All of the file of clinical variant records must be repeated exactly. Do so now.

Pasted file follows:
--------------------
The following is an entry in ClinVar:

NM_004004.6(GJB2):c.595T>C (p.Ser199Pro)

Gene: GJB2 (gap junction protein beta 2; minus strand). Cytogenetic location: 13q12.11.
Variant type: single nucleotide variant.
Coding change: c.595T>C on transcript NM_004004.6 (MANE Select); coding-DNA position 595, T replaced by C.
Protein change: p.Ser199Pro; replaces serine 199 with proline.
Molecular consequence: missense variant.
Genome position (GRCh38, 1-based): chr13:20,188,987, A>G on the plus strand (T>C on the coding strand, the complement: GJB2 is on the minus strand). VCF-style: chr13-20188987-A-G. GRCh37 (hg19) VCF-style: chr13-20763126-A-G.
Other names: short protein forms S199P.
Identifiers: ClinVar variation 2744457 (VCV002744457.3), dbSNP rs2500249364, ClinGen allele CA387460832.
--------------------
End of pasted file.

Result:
The following is an entry in ClinVar:

NM_004004.6(GJB2):c.595T>C (p.Ser199Pro)

Gene: GJB2 (gap junction protein beta 2; minus strand). Cytogenetic location: 13q12.11.
Variant type: single nucleotide variant.
Coding change: c.595T>C on transcript NM_004004.6 (MANE Select); coding-DNA position 595, T replaced by C.
Protein change: p.Ser199Pro; replaces serine 199 with proline.
Molecular consequence: missense variant.
Genome position (GRCh38, 1-based): chr13:20,188,987, A>G on the plus strand (T>C on the coding strand, the complement: GJB2 is on the minus strand). VCF-style: chr13-20188987-A-G. GRCh37 (hg19) VCF-style: chr13-20763126-A-G.
Other names: short protein forms S199P.
Identifiers: ClinVar variation 2744457 (VCV002744457.3), dbSNP rs2500249364, ClinGen allele CA387460832.